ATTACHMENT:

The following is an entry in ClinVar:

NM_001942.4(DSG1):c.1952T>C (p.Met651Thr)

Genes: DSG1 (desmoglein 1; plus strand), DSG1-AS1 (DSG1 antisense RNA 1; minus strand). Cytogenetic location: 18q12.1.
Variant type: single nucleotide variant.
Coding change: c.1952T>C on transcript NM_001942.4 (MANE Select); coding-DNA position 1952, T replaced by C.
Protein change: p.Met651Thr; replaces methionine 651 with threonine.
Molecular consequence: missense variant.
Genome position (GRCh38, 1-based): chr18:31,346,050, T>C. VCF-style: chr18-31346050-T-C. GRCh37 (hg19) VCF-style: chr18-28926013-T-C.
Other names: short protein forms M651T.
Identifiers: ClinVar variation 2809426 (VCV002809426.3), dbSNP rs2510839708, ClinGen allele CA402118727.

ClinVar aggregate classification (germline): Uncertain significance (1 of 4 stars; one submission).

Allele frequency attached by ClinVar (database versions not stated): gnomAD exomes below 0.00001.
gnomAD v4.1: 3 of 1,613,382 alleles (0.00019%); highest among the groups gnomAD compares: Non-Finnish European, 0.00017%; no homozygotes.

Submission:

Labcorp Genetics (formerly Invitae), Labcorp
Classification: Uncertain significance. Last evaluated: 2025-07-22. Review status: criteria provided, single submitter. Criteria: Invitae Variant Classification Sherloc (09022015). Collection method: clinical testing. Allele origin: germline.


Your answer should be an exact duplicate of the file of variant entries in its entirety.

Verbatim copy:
The following is an entry in ClinVar:

NM_001942.4(DSG1):c.1952T>C (p.Met651Thr)

Genes: DSG1 (desmoglein 1; plus strand), DSG1-AS1 (DSG1 antisense RNA 1; minus strand). Cytogenetic location: 18q12.1.
Variant type: single nucleotide variant.
Coding change: c.1952T>C on transcript NM_001942.4 (MANE Select); coding-DNA position 1952, T replaced by C.
Protein change: p.Met651Thr; replaces methionine 651 with threonine.
Molecular consequence: missense variant.
Genome position (GRCh38, 1-based): chr18:31,346,050, T>C. VCF-style: chr18-31346050-T-C. GRCh37 (hg19) VCF-style: chr18-28926013-T-C.
Other names: short protein forms M651T.
Identifiers: ClinVar variation 2809426 (VCV002809426.3), dbSNP rs2510839708, ClinGen allele CA402118727.

ClinVar aggregate classification (germline): Uncertain significance (1 of 4 stars; one submission).

Allele frequency attached by ClinVar (database versions not stated): gnomAD exomes below 0.00001.
gnomAD v4.1: 3 of 1,613,382 alleles (0.00019%); highest among the groups gnomAD compares: Non-Finnish European, 0.00017%; no homozygotes.

Submission:

Labcorp Genetics (formerly Invitae), Labcorp
Classification: Uncertain significance. Last evaluated: 2025-07-22. Review status: criteria provided, single submitter. Criteria: Invitae Variant Classification Sherloc (09022015). Collection method: clinical testing. Allele origin: germline.